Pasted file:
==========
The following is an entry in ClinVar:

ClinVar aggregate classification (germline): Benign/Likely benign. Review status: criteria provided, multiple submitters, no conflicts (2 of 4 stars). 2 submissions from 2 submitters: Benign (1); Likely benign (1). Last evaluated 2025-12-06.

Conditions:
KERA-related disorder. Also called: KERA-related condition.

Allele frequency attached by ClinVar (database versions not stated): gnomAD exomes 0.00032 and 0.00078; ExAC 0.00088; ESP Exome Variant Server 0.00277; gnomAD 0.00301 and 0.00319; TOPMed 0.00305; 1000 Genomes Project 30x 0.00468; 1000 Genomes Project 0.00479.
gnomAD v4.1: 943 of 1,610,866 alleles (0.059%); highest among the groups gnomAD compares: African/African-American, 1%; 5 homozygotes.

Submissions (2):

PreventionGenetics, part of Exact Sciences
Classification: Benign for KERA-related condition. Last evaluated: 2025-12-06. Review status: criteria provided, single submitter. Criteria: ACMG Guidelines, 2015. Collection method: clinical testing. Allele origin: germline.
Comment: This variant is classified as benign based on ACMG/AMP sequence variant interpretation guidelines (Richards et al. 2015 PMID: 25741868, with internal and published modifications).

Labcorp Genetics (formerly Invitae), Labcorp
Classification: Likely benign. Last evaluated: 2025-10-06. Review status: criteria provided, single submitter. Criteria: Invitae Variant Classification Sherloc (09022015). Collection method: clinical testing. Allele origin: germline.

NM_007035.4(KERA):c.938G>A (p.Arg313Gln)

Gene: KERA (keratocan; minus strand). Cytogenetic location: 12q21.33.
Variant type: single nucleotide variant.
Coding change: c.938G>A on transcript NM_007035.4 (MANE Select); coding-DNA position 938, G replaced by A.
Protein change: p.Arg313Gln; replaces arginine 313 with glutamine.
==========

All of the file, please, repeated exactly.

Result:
The following is an entry in ClinVar:

ClinVar aggregate classification (germline): Benign/Likely benign. Review status: criteria provided, multiple submitters, no conflicts (2 of 4 stars). 2 submissions from 2 submitters: Benign (1); Likely benign (1). Last evaluated 2025-12-06.

Conditions:
KERA-related disorder. Also called: KERA-related condition.

Allele frequency attached by ClinVar (database versions not stated): gnomAD exomes 0.00032 and 0.00078; ExAC 0.00088; ESP Exome Variant Server 0.00277; gnomAD 0.00301 and 0.00319; TOPMed 0.00305; 1000 Genomes Project 30x 0.00468; 1000 Genomes Project 0.00479.
gnomAD v4.1: 943 of 1,610,866 alleles (0.059%); highest among the groups gnomAD compares: African/African-American, 1%; 5 homozygotes.

Submissions (2):

PreventionGenetics, part of Exact Sciences
Classification: Benign for KERA-related condition. Last evaluated: 2025-12-06. Review status: criteria provided, single submitter. Criteria: ACMG Guidelines, 2015. Collection method: clinical testing. Allele origin: germline.
Comment: This variant is classified as benign based on ACMG/AMP sequence variant interpretation guidelines (Richards et al. 2015 PMID: 25741868, with internal and published modifications).

Labcorp Genetics (formerly Invitae), Labcorp
Classification: Likely benign. Last evaluated: 2025-10-06. Review status: criteria provided, single submitter. Criteria: Invitae Variant Classification Sherloc (09022015). Collection method: clinical testing. Allele origin: germline.

NM_007035.4(KERA):c.938G>A (p.Arg313Gln)

Gene: KERA (keratocan; minus strand). Cytogenetic location: 12q21.33.
Variant type: single nucleotide variant.
Coding change: c.938G>A on transcript NM_007035.4 (MANE Select); coding-DNA position 938, G replaced by A.
Protein change: p.Arg313Gln; replaces arginine 313 with glutamine.